Upstairs — and I know many of you are waiting for this — we can expect a new bar. The tight little cubby booths are out and a newly-finished bar is in. Just what we need when we need it.
The main goal at Rev’s Farm House is the same as Rev’s, the couple says. They want people to come in and feel like they’re at a friend’s home. That must be a friend who’s a killer chef.
It seems as though all this was fated. Renée and Brian dated for a while back in 2004, and eventually went their separate ways. In 2013, they met up again — fittingly, at a restaurant — and Brian says the first thing Renée said after ten years was, “are you married?” as she grabbed his left hand for an inspection.
Not long after, Renée told Brian, “You get one more shot at this.”
Renée tells the story a wee bit differently but both can attest to this — a week later, they were married.
Soon after, they decided to open a restaurant.
Suddenly, Renée was pregnant.
In her prime at mid-forty, to say it was unexpected would be an understatement. They welcomed their blessings, all of them, and now husband and wife call each other Boss and Chef. Their three-year-old’s name is Tucker. He was born in March of 2015 and they opened Rev’s in May. Between them are a total of seven children, aging from three to almost thirty. Still at home, in addition to Tucker, is daughter Presli, 16. She works at Rev’s and can run the show.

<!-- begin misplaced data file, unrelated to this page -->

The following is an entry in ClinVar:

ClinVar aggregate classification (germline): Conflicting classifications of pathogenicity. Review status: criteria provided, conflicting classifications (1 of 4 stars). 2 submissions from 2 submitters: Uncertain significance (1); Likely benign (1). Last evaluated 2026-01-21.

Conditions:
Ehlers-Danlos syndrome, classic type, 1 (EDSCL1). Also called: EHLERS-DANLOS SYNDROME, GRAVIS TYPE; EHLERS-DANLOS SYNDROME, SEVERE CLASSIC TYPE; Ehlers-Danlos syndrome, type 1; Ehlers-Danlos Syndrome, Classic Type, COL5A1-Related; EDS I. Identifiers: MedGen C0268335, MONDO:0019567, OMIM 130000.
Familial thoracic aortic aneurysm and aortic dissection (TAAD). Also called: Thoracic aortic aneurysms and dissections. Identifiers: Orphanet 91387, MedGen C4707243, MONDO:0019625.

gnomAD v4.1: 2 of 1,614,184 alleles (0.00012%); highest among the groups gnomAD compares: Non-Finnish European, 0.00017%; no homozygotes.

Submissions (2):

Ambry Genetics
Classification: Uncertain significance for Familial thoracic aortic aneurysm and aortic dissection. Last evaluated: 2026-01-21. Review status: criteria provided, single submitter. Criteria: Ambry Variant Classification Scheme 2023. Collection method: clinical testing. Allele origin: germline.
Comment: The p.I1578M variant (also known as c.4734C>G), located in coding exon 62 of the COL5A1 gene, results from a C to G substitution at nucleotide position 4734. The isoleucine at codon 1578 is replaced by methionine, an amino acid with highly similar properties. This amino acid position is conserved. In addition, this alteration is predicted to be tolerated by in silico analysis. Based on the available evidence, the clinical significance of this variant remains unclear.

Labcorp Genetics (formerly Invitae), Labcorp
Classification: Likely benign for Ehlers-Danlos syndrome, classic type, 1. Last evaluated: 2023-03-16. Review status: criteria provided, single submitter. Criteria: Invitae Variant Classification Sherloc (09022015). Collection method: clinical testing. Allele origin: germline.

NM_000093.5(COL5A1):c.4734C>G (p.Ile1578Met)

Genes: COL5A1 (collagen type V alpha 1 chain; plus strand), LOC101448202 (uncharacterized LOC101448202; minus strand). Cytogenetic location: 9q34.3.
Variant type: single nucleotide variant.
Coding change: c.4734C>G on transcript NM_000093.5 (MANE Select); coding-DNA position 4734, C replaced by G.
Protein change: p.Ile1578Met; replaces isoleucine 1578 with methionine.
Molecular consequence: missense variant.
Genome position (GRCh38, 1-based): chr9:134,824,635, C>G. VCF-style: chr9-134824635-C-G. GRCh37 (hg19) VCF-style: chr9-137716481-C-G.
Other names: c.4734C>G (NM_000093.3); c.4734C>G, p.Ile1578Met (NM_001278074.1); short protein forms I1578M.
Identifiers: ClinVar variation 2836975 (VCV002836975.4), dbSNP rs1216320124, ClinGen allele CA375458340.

So many things have come full circle, not just the romance. In 2013 Brian was a chef at Crabcakes. Their first date the second time around, he invited her to come sit at the bar there, and sent her up a special plate of arancini. Now, arancini is on their menu at Rev’s.
Brian has French culinary training, and has worked in New York, Las Vegas and San Francisco. At Rev’s they grind their own meat in-house. No warmers or steamers for keeping food hot while the customer waits — everything is made to order.
This is a thoughtful chef, not a fan of processed foods, who knows his culinary history. Brian cooks with fresh ingredients, locally sourced, and is happy when a patron comes in and says, “Chef, make me dinner,” and he can do whatever comes to mind.